Pearls & Alerts

Ethosuximide doesn't treat generalized tonic-clonic seizures

Ethosuximide doesn't treat generalized tonic-clonic seizures that sometimes accompany the absence seizures (10 % of cases). [Bergqvist: 2007] This should be discussed when medication choice is made with the family.



Ethosuximide treats absence seizures, but not concurrent generalized tonic-clonic seizures; absence seizures are the only indication for its use. It is still regarded as a first line medication by some experts [Somerville: 2009] as it may be associated with fewer adverse attentional effects and other side effects. Many neurologists use valproic acid for CAE, as it treats absence, generalized tonic-clonic, and myoclonic seizures, but may have significant side effects in some children and serum drug level and other blood tests are required on a regular basis. [Gianoli: 1990] Lamotrigine is also considered to be a first line medication by some experts, [Wheless: 2005] although a Cochrane study didn't find enough evidence to distinguish one medication from another. [Posner: 2005] Also see [Glauser: 2013]. Clinical trials to determine the best initial treatment of CAE are currently underway (see the Clinical Trials section below). Zonisamide and levetiracetam may also be helpful, but aren't included below as they are generally regarded as second line medications. See [Krick: 1992] for more information regarding treatment options.

Absence seizures may be exacerbated by carbamazepine and gabapentin. [Somerville: 2009]
Specific medications:
Ethosuximide (Zarontin): Start at approximately 10 mg/kg/day divided BID, and increase weekly to a dose approximately 30 mg/kg depending on response. Check LFTs, CBC with differential before starting. Comes as 250 mg capsules and as 250mg/5ml syrup.
Valproic acid (Depakote or Depakene): Start approximately 10 mg/kg/day divided BID and increase weekly to approximately 30 mg/kg depending on response. Check LFTs, CBC before starting. Optimize calcium and vitamin D intake. Obtain trough level and repeat labs 3- 6 months after beginning and until patient is stabilized. Comes in liquid, sprinkles, and capsules, regular and extended release forms.
Lamotrigine (Lamictal): This medication needs to be increased slowly due to the risk of allergic skin reactions. (It also needs to be started at a lower dose with a longer time between medications if the child is already on valproic acid. This should be done only with the recommendation of a pediatric neurologist.) Lamotrigine is started at approximately 5 mg/kg/day and increased every 2 weeks to about 50-400 mg/day. It comes in tablets and chewable dispersible tablets.
Tapering medications: A seizure free interval of 1 to 2 years is recommended before tapering medication. Some providers choose to do an EEG and will taper if it is normal and keep the child on medication for another year if abnormal.


Children with absence epilepsy may have educational difficulties for many reasons including:
  • abnormalities in the brain reflected in the fact that the child has absence epilepsy
  • neurocognitive defects ([Kernan: 2012])
  • loss of learning time due to frequent seizures before treatment
  • poor seizure control with medication
  • side effects of the medication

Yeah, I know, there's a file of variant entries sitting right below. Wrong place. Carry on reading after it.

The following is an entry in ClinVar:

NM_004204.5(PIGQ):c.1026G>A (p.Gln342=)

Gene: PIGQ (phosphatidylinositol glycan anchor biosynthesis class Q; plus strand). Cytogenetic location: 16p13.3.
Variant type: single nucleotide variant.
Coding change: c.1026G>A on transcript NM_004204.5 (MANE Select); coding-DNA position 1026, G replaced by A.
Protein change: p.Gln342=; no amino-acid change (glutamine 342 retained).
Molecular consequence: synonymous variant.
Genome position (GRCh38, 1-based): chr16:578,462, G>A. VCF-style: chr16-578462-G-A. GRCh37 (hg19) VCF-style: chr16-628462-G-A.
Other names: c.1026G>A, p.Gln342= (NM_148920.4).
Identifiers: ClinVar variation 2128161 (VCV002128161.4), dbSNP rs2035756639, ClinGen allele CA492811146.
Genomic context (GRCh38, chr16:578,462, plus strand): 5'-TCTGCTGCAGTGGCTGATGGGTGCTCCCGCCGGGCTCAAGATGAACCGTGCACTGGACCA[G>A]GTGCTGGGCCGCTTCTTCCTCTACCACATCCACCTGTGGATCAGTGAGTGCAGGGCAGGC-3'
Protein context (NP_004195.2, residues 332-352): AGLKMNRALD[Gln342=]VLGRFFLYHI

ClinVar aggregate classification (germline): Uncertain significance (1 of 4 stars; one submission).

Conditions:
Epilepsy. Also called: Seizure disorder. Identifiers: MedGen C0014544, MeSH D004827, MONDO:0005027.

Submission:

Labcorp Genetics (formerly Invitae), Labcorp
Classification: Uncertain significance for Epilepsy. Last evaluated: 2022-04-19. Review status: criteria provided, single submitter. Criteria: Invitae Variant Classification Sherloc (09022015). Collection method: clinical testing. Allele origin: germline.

• mood disorders
Children should be monitored closely; this is easiest to do if the PCP requests testing results and IEPs from the school. Input from the Medical Home provider regarding progress and IEP goals may be helpful for the child and school. A description of attention and executive function in 15 children with absence epilepsy compared to age-matched controls can be found in [D'Agati: 2012].

Frequently Asked Questions

My son really wants to go to sleepovers with his friends, but we've noticed that when he doesn't get a good night of sleep he has more absence seizures the next day, despite his medication. Is this common?

Yes, a lot of families have noticed this. You might want to discuss sleep hygiene with your Medical Home provider to optimize sleep when he isn't on sleepovers, and then work with your son and the family he would visit for the sleepover to see if you could work out a sleepover with sufficient sleep.

My daughter has been seizure free (petit mal or absence seizures) for more than year but then had a generalized tonic-clonic seizure out of the blue. She is on ethosuximide and I was told her blood level was good just a week or two before the seizure. Why did this happen?

Although ethosuximide is an excellent medication for absence seizures, it doesn't prevent generalized tonic clonic seizures which can happen in children with absence epilepsy. You should let your Medical Home provider or neurologist, depending on your child's seizure plan, know about the new seizure type and he/she might wish to begin another medication.

Every time my child gets a fever she seems to have more seizures. Why?

Fevers, and illness in general, seems to lower seizure threshold in children with epilepsy. Breakthrough seizures should be discussed with your Medical Home provider who may wish to increase the medication dose to a level that will protect your child even during illness.

Issues Related to Childhood Absence Epilepsy


Information for Clinicians

Childhood Absence Epilepsy (Epilepsy Foundation)
National organization with local chapters that provides information and support.

Genetics in Primary Care Institute (AAP)
The goal of this site is to increase collaboration in the care of children with known or suspected genetic disorders. Includes health supervision and management guidelines, and other useful resources; a collaboration among the Health Resources & Services Administration, the Maternal & Child Health Bureau, and the American Academy of Pediatrics.